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|Title:||Processing of training range soils for the analysis of energetic compounds|
|Authors:||Hewitt, Alan D. (Alan Dole)|
Bigl, Susan R.
Walsh, Marianne E.
Bjella, Kevin L.
Lambert, Dennis J.
Bombing and gunnery ranges
|Publisher:||Cold Regions Research and Engineering Laboratory (U.S.)|
|Series/Report no.:||ERDC/CRREL; TR-07-15.|
|Abstract:||Abstract: Large soil samples are often necessary to represent areas where analytes are distributed as particulates. Proper processing of these large samples impose additional time, space, and equipment requirements on the laboratory community servicing environmental programs to investigate military training ranges. Part of this study evaluated the robustness of two methods used to process large soil samples for the determination of energetic munitions residues -- whole sample mechanical grinding (comminution) and solvent dissolution. Both methods have been used successfully to reduce subsampling variance for samples collected on training ranges where particles of energetic residues have accumulated. However, two energetic compounds frequently detected in such samples -- nitroglycerin (NG) and 2,4-dinitrotoluene (2,4-DNT) -- may be susceptible to evaporative losses during solvent dissolution. Robustness experiments involved both lab-spiked and field-collected soils with various concentrations of energetic residue. An experiment utilizing field-collected soils involved the use of a rotary splitter. Even with this highly regarded equipment, the samples could not be split consistently, preventing a direct comparison of the two techniques in soils with residue concentrations less than 40 mg/kg. Two other investigations evaluated sample holding times and cross-contamination resulting from grinding processes. The results indicated that energetic compounds typically found on military training ranges were stable in air-dried soils for periods in excess of 53 days when stored in the dark at room temperature. A slight amount of cross-contamination from grinding was detectable using gas chromatography. The concentrations were below detectable levels when using liquid chromatography and were eliminated by adding a step of soaking the grinding bowl in a sonic bath filled with dilute cleaning detergent to the cleaning protocol.|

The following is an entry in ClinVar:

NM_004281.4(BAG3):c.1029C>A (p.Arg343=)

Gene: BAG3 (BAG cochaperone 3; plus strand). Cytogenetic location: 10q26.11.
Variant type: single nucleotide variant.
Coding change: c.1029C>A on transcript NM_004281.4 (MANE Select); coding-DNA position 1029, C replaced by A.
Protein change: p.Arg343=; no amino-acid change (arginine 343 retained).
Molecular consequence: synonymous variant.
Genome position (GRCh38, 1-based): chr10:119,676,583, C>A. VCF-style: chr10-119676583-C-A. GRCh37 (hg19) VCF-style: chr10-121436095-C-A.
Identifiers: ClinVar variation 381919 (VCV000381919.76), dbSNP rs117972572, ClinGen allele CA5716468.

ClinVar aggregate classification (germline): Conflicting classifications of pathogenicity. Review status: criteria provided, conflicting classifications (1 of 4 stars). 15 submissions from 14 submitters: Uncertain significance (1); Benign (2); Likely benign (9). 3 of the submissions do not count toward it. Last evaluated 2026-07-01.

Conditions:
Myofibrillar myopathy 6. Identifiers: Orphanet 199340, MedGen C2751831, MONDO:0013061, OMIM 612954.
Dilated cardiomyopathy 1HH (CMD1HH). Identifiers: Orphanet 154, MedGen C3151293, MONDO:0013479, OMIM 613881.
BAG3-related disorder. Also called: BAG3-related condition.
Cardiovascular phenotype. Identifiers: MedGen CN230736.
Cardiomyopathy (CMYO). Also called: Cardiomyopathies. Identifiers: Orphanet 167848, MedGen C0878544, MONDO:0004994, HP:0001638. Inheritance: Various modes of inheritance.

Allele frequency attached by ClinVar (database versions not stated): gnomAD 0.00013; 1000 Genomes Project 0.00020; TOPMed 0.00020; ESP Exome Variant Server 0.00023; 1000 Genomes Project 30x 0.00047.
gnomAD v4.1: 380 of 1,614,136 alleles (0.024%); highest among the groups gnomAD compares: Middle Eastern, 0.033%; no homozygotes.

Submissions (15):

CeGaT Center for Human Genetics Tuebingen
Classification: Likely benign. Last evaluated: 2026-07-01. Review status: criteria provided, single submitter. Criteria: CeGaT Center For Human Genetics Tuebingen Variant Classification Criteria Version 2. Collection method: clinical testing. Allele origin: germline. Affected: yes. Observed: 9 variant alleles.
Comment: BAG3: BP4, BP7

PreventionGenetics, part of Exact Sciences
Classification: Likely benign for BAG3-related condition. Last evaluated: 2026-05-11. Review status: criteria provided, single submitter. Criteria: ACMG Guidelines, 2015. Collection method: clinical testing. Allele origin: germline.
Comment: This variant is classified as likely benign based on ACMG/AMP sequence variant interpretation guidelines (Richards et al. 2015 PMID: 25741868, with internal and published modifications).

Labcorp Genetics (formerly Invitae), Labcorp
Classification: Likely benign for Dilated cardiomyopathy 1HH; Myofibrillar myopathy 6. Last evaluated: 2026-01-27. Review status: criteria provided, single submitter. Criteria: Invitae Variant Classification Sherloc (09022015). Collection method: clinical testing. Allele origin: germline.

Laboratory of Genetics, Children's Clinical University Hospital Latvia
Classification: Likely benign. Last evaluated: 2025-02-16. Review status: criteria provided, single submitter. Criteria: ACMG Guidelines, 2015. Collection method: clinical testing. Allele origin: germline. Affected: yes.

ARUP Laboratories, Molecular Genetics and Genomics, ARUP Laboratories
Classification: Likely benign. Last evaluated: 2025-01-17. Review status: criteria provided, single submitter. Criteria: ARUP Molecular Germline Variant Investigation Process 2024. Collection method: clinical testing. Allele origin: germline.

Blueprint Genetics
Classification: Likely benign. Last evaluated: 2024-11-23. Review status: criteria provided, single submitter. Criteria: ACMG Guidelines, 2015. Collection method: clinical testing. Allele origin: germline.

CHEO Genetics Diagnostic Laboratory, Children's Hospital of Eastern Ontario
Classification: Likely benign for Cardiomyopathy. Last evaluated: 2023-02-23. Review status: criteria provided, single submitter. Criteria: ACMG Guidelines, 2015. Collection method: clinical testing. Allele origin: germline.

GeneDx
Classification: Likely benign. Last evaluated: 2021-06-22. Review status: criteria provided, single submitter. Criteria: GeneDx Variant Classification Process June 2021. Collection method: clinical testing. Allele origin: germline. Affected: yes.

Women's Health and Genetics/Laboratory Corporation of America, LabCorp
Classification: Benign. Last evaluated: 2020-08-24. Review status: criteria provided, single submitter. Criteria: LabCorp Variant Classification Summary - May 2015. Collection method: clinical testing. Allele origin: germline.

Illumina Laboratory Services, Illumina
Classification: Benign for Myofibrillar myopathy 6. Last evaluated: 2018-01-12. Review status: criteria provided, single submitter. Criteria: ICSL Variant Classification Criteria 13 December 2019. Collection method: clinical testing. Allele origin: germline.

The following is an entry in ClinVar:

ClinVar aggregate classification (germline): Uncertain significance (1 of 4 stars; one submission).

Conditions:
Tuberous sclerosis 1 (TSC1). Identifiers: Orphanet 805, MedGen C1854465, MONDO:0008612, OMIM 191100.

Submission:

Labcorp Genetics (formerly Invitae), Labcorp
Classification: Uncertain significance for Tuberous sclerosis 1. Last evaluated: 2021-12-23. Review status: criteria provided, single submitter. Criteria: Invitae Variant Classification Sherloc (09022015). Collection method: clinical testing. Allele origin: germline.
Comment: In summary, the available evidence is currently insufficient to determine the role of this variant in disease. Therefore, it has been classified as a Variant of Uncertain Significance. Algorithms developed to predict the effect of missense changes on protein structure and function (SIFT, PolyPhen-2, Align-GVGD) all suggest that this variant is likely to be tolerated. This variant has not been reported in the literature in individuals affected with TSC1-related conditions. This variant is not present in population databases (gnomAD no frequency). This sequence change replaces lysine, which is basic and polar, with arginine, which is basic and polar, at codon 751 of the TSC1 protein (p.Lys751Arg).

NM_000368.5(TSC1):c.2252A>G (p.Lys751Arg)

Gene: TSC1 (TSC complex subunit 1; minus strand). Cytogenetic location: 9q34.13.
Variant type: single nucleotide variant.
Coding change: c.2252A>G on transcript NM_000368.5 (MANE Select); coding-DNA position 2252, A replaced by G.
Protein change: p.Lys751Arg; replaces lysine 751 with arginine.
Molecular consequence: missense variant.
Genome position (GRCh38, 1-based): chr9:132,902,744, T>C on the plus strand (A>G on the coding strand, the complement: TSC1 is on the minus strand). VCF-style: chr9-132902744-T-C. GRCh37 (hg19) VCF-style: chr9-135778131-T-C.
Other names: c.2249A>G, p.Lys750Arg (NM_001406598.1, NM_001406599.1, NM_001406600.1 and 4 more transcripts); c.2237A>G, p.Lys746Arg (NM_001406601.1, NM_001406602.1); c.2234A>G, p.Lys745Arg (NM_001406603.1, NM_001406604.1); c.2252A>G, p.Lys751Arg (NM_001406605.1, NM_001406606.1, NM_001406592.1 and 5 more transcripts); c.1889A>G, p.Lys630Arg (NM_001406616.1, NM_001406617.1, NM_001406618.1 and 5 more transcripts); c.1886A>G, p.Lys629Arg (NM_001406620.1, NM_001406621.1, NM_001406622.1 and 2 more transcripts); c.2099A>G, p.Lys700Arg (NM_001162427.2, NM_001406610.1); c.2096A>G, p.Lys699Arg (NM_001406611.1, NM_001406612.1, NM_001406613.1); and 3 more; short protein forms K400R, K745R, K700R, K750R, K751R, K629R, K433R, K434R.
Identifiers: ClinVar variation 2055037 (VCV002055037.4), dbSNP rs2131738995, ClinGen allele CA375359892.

|Appears in Collections:||Technical Report|